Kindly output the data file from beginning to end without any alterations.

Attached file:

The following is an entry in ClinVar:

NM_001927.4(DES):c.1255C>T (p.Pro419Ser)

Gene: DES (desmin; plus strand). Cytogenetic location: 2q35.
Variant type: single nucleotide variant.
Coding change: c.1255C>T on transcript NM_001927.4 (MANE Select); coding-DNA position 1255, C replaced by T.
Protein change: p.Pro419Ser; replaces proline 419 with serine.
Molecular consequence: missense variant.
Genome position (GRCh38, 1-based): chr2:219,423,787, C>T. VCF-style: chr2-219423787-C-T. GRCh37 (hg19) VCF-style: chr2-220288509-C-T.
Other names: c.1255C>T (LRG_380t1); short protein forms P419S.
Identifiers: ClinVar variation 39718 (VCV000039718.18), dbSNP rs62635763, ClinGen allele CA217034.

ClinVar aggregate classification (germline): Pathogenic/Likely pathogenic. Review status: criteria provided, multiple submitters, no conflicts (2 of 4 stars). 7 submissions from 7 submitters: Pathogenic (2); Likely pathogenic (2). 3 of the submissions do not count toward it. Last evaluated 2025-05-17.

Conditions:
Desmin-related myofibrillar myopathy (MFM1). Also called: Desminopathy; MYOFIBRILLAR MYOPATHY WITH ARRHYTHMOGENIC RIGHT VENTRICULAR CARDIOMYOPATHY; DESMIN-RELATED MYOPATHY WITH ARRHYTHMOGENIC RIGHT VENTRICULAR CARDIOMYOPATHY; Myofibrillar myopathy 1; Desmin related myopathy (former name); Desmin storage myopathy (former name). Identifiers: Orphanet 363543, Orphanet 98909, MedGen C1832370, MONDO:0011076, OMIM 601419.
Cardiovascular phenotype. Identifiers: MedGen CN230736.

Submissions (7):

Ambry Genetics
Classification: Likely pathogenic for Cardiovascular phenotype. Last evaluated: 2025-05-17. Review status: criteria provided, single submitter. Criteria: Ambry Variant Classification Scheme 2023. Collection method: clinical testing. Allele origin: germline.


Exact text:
The following is an entry in ClinVar:

NM_001927.4(DES):c.1255C>T (p.Pro419Ser)

Gene: DES (desmin; plus strand). Cytogenetic location: 2q35.
Variant type: single nucleotide variant.
Coding change: c.1255C>T on transcript NM_001927.4 (MANE Select); coding-DNA position 1255, C replaced by T.
Protein change: p.Pro419Ser; replaces proline 419 with serine.
Molecular consequence: missense variant.
Genome position (GRCh38, 1-based): chr2:219,423,787, C>T. VCF-style: chr2-219423787-C-T. GRCh37 (hg19) VCF-style: chr2-220288509-C-T.
Other names: c.1255C>T (LRG_380t1); short protein forms P419S.
Identifiers: ClinVar variation 39718 (VCV000039718.18), dbSNP rs62635763, ClinGen allele CA217034.

ClinVar aggregate classification (germline): Pathogenic/Likely pathogenic. Review status: criteria provided, multiple submitters, no conflicts (2 of 4 stars). 7 submissions from 7 submitters: Pathogenic (2); Likely pathogenic (2). 3 of the submissions do not count toward it. Last evaluated 2025-05-17.

Conditions:
Desmin-related myofibrillar myopathy (MFM1). Also called: Desminopathy; MYOFIBRILLAR MYOPATHY WITH ARRHYTHMOGENIC RIGHT VENTRICULAR CARDIOMYOPATHY; DESMIN-RELATED MYOPATHY WITH ARRHYTHMOGENIC RIGHT VENTRICULAR CARDIOMYOPATHY; Myofibrillar myopathy 1; Desmin related myopathy (former name); Desmin storage myopathy (former name). Identifiers: Orphanet 363543, Orphanet 98909, MedGen C1832370, MONDO:0011076, OMIM 601419.
Cardiovascular phenotype. Identifiers: MedGen CN230736.

Submissions (7):

Ambry Genetics
Classification: Likely pathogenic for Cardiovascular phenotype. Last evaluated: 2025-05-17. Review status: criteria provided, single submitter. Criteria: Ambry Variant Classification Scheme 2023. Collection method: clinical testing. Allele origin: germline.